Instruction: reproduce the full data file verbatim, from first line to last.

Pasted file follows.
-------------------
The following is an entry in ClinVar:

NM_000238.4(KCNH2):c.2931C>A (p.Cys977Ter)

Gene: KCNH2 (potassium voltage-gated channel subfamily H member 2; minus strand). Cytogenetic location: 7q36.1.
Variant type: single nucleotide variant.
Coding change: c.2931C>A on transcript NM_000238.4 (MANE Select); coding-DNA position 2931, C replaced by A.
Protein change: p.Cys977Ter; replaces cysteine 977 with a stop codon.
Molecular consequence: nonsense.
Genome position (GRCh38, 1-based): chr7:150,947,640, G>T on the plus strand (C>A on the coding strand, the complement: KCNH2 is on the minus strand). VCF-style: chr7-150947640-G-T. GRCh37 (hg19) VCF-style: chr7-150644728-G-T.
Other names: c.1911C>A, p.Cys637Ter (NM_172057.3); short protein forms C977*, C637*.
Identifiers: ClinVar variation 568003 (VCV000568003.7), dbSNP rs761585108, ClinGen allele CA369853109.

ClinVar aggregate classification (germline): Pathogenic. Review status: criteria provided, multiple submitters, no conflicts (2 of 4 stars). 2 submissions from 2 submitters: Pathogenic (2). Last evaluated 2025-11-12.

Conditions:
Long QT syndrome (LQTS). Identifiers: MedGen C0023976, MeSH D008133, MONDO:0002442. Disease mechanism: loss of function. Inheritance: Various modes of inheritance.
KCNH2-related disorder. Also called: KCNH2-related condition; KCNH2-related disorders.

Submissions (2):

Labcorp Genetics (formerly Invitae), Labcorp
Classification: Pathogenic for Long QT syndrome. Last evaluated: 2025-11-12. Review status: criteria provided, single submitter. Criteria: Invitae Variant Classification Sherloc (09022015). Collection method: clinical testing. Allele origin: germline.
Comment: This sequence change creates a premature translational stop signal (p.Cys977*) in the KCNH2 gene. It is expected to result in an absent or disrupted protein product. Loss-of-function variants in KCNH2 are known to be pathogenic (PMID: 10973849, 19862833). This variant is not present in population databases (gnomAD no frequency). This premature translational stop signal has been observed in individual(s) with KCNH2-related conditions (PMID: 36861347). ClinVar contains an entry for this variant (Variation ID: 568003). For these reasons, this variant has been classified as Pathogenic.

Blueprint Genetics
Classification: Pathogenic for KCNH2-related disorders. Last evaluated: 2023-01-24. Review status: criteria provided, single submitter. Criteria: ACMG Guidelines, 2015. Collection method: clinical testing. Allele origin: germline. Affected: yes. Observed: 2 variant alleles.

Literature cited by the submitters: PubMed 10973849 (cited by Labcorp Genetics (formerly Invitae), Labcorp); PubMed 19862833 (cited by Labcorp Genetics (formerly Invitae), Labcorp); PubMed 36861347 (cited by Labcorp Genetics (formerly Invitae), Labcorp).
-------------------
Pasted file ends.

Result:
The following is an entry in ClinVar:

NM_000238.4(KCNH2):c.2931C>A (p.Cys977Ter)

Gene: KCNH2 (potassium voltage-gated channel subfamily H member 2; minus strand). Cytogenetic location: 7q36.1.
Variant type: single nucleotide variant.
Coding change: c.2931C>A on transcript NM_000238.4 (MANE Select); coding-DNA position 2931, C replaced by A.
Protein change: p.Cys977Ter; replaces cysteine 977 with a stop codon.
Molecular consequence: nonsense.
Genome position (GRCh38, 1-based): chr7:150,947,640, G>T on the plus strand (C>A on the coding strand, the complement: KCNH2 is on the minus strand). VCF-style: chr7-150947640-G-T. GRCh37 (hg19) VCF-style: chr7-150644728-G-T.
Other names: c.1911C>A, p.Cys637Ter (NM_172057.3); short protein forms C977*, C637*.
Identifiers: ClinVar variation 568003 (VCV000568003.7), dbSNP rs761585108, ClinGen allele CA369853109.

ClinVar aggregate classification (germline): Pathogenic. Review status: criteria provided, multiple submitters, no conflicts (2 of 4 stars). 2 submissions from 2 submitters: Pathogenic (2). Last evaluated 2025-11-12.

Conditions:
Long QT syndrome (LQTS). Identifiers: MedGen C0023976, MeSH D008133, MONDO:0002442. Disease mechanism: loss of function. Inheritance: Various modes of inheritance.
KCNH2-related disorder. Also called: KCNH2-related condition; KCNH2-related disorders.

Submissions (2):

Labcorp Genetics (formerly Invitae), Labcorp
Classification: Pathogenic for Long QT syndrome. Last evaluated: 2025-11-12. Review status: criteria provided, single submitter. Criteria: Invitae Variant Classification Sherloc (09022015). Collection method: clinical testing. Allele origin: germline.
Comment: This sequence change creates a premature translational stop signal (p.Cys977*) in the KCNH2 gene. It is expected to result in an absent or disrupted protein product. Loss-of-function variants in KCNH2 are known to be pathogenic (PMID: 10973849, 19862833). This variant is not present in population databases (gnomAD no frequency). This premature translational stop signal has been observed in individual(s) with KCNH2-related conditions (PMID: 36861347). ClinVar contains an entry for this variant (Variation ID: 568003). For these reasons, this variant has been classified as Pathogenic.

Blueprint Genetics
Classification: Pathogenic for KCNH2-related disorders. Last evaluated: 2023-01-24. Review status: criteria provided, single submitter. Criteria: ACMG Guidelines, 2015. Collection method: clinical testing. Allele origin: germline. Affected: yes. Observed: 2 variant alleles.

Literature cited by the submitters: PubMed 10973849 (cited by Labcorp Genetics (formerly Invitae), Labcorp); PubMed 19862833 (cited by Labcorp Genetics (formerly Invitae), Labcorp); PubMed 36861347 (cited by Labcorp Genetics (formerly Invitae), Labcorp).